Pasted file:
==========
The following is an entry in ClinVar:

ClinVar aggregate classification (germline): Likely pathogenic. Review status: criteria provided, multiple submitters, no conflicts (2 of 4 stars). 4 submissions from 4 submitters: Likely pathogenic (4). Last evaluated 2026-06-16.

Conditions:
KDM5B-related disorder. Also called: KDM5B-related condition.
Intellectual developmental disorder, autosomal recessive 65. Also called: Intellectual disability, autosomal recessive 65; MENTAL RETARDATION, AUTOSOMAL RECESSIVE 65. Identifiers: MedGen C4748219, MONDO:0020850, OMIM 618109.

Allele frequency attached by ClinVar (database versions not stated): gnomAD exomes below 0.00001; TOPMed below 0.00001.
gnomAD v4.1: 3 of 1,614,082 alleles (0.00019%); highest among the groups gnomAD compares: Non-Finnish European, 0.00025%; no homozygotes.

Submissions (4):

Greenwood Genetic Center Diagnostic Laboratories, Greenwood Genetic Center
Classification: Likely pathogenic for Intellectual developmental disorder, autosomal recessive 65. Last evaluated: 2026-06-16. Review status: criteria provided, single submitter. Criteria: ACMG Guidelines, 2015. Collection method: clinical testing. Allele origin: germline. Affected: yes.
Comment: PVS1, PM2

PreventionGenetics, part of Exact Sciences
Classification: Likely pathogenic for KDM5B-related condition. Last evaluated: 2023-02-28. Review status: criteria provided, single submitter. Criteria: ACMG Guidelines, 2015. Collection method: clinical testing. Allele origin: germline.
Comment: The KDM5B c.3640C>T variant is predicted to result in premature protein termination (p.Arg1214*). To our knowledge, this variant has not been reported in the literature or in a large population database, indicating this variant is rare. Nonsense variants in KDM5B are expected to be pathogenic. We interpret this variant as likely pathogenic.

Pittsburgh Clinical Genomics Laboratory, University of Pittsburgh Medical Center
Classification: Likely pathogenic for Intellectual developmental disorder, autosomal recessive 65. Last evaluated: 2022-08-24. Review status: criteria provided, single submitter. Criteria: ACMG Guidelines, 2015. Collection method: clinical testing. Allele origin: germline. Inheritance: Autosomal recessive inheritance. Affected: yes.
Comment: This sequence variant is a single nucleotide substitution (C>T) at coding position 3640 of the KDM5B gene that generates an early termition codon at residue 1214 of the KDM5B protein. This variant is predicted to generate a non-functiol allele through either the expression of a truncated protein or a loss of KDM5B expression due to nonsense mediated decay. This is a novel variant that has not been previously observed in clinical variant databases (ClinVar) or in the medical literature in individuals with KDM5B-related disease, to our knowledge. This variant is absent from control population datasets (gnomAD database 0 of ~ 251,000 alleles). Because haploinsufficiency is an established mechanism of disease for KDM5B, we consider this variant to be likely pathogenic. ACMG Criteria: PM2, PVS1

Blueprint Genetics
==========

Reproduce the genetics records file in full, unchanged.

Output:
The following is an entry in ClinVar:

ClinVar aggregate classification (germline): Likely pathogenic. Review status: criteria provided, multiple submitters, no conflicts (2 of 4 stars). 4 submissions from 4 submitters: Likely pathogenic (4). Last evaluated 2026-06-16.

Conditions:
KDM5B-related disorder. Also called: KDM5B-related condition.
Intellectual developmental disorder, autosomal recessive 65. Also called: Intellectual disability, autosomal recessive 65; MENTAL RETARDATION, AUTOSOMAL RECESSIVE 65. Identifiers: MedGen C4748219, MONDO:0020850, OMIM 618109.

Allele frequency attached by ClinVar (database versions not stated): gnomAD exomes below 0.00001; TOPMed below 0.00001.
gnomAD v4.1: 3 of 1,614,082 alleles (0.00019%); highest among the groups gnomAD compares: Non-Finnish European, 0.00025%; no homozygotes.

Submissions (4):

Greenwood Genetic Center Diagnostic Laboratories, Greenwood Genetic Center
Classification: Likely pathogenic for Intellectual developmental disorder, autosomal recessive 65. Last evaluated: 2026-06-16. Review status: criteria provided, single submitter. Criteria: ACMG Guidelines, 2015. Collection method: clinical testing. Allele origin: germline. Affected: yes.
Comment: PVS1, PM2

PreventionGenetics, part of Exact Sciences
Classification: Likely pathogenic for KDM5B-related condition. Last evaluated: 2023-02-28. Review status: criteria provided, single submitter. Criteria: ACMG Guidelines, 2015. Collection method: clinical testing. Allele origin: germline.
Comment: The KDM5B c.3640C>T variant is predicted to result in premature protein termination (p.Arg1214*). To our knowledge, this variant has not been reported in the literature or in a large population database, indicating this variant is rare. Nonsense variants in KDM5B are expected to be pathogenic. We interpret this variant as likely pathogenic.

Pittsburgh Clinical Genomics Laboratory, University of Pittsburgh Medical Center
Classification: Likely pathogenic for Intellectual developmental disorder, autosomal recessive 65. Last evaluated: 2022-08-24. Review status: criteria provided, single submitter. Criteria: ACMG Guidelines, 2015. Collection method: clinical testing. Allele origin: germline. Inheritance: Autosomal recessive inheritance. Affected: yes.
Comment: This sequence variant is a single nucleotide substitution (C>T) at coding position 3640 of the KDM5B gene that generates an early termition codon at residue 1214 of the KDM5B protein. This variant is predicted to generate a non-functiol allele through either the expression of a truncated protein or a loss of KDM5B expression due to nonsense mediated decay. This is a novel variant that has not been previously observed in clinical variant databases (ClinVar) or in the medical literature in individuals with KDM5B-related disease, to our knowledge. This variant is absent from control population datasets (gnomAD database 0 of ~ 251,000 alleles). Because haploinsufficiency is an established mechanism of disease for KDM5B, we consider this variant to be likely pathogenic. ACMG Criteria: PM2, PVS1

Blueprint Genetics